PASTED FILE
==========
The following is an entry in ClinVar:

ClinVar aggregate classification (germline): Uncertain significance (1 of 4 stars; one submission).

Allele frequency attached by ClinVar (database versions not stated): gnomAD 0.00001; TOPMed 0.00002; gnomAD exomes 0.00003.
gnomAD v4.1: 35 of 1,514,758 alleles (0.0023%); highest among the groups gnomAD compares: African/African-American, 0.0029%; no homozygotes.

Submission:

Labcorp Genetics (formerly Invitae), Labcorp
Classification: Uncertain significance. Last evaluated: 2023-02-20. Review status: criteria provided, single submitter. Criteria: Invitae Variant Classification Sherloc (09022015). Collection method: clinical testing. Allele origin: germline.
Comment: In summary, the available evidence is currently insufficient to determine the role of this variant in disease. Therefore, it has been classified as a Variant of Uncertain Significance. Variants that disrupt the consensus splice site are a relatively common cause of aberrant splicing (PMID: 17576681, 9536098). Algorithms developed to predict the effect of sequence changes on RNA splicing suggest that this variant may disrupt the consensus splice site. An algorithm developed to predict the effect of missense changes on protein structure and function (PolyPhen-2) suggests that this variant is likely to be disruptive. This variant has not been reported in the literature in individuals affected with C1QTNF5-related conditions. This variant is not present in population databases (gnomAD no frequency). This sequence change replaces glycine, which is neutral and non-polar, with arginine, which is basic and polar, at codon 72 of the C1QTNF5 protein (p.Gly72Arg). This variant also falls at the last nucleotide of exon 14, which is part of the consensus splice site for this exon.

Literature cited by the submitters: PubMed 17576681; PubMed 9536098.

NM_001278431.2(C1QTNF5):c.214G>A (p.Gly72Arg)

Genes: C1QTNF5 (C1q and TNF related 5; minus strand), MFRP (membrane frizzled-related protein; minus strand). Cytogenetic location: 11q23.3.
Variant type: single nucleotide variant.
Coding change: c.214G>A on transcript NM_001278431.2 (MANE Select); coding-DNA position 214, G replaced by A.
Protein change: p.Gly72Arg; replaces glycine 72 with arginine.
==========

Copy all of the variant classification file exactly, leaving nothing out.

The following is an entry in ClinVar:

ClinVar aggregate classification (germline): Uncertain significance (1 of 4 stars; one submission).

Allele frequency attached by ClinVar (database versions not stated): gnomAD 0.00001; TOPMed 0.00002; gnomAD exomes 0.00003.
gnomAD v4.1: 35 of 1,514,758 alleles (0.0023%); highest among the groups gnomAD compares: African/African-American, 0.0029%; no homozygotes.

Submission:

Labcorp Genetics (formerly Invitae), Labcorp
Classification: Uncertain significance. Last evaluated: 2023-02-20. Review status: criteria provided, single submitter. Criteria: Invitae Variant Classification Sherloc (09022015). Collection method: clinical testing. Allele origin: germline.
Comment: In summary, the available evidence is currently insufficient to determine the role of this variant in disease. Therefore, it has been classified as a Variant of Uncertain Significance. Variants that disrupt the consensus splice site are a relatively common cause of aberrant splicing (PMID: 17576681, 9536098). Algorithms developed to predict the effect of sequence changes on RNA splicing suggest that this variant may disrupt the consensus splice site. An algorithm developed to predict the effect of missense changes on protein structure and function (PolyPhen-2) suggests that this variant is likely to be disruptive. This variant has not been reported in the literature in individuals affected with C1QTNF5-related conditions. This variant is not present in population databases (gnomAD no frequency). This sequence change replaces glycine, which is neutral and non-polar, with arginine, which is basic and polar, at codon 72 of the C1QTNF5 protein (p.Gly72Arg). This variant also falls at the last nucleotide of exon 14, which is part of the consensus splice site for this exon.

Literature cited by the submitters: PubMed 17576681; PubMed 9536098.

NM_001278431.2(C1QTNF5):c.214G>A (p.Gly72Arg)

Genes: C1QTNF5 (C1q and TNF related 5; minus strand), MFRP (membrane frizzled-related protein; minus strand). Cytogenetic location: 11q23.3.
Variant type: single nucleotide variant.
Coding change: c.214G>A on transcript NM_001278431.2 (MANE Select); coding-DNA position 214, G replaced by A.
Protein change: p.Gly72Arg; replaces glycine 72 with arginine.